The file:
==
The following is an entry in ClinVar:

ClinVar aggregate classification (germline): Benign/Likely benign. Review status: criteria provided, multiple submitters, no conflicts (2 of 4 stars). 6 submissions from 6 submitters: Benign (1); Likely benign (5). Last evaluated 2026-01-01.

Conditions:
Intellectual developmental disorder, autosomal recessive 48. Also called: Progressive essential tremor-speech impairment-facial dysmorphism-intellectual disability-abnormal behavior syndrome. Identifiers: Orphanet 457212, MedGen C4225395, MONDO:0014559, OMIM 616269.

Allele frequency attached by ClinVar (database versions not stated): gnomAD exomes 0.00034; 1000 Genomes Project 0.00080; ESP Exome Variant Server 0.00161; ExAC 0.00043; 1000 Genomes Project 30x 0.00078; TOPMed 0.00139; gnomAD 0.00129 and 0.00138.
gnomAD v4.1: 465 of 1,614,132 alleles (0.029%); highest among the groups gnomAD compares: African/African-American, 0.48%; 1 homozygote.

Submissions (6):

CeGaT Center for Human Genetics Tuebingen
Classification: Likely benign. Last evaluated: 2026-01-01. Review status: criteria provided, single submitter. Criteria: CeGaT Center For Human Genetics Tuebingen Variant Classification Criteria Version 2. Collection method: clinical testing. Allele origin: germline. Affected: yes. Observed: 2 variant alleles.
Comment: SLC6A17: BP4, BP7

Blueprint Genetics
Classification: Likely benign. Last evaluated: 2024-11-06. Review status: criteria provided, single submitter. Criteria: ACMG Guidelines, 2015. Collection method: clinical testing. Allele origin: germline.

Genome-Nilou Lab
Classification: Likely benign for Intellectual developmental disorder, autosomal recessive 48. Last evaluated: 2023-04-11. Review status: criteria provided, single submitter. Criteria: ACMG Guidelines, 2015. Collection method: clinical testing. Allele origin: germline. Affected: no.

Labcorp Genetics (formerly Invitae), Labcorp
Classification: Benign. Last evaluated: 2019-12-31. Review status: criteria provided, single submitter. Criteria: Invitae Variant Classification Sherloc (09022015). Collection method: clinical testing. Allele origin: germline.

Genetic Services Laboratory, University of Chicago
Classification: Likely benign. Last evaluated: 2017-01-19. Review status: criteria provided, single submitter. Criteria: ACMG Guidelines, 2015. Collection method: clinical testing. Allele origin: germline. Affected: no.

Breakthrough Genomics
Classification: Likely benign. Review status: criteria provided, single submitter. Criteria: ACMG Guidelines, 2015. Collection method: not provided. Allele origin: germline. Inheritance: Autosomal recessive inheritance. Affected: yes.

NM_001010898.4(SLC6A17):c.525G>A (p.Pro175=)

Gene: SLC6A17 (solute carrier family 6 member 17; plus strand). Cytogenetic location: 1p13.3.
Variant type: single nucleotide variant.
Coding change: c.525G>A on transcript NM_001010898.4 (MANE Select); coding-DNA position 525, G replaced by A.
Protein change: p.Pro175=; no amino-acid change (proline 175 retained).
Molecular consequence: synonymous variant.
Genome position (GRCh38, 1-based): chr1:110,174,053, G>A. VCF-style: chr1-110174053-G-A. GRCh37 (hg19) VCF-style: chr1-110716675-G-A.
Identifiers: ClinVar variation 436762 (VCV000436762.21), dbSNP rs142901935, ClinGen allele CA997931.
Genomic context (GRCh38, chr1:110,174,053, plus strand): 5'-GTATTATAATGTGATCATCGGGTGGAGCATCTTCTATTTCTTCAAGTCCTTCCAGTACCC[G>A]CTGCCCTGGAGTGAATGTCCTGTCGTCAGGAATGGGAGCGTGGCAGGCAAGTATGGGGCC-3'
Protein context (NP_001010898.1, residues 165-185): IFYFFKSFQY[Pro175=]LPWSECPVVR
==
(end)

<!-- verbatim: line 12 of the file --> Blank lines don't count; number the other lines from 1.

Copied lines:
Classification: Likely benign. Last evaluated: 2024-11-06. Review status: criteria provided, single submitter. Criteria: ACMG Guidelines, 2015. Collection method: clinical testing. Allele origin: germline.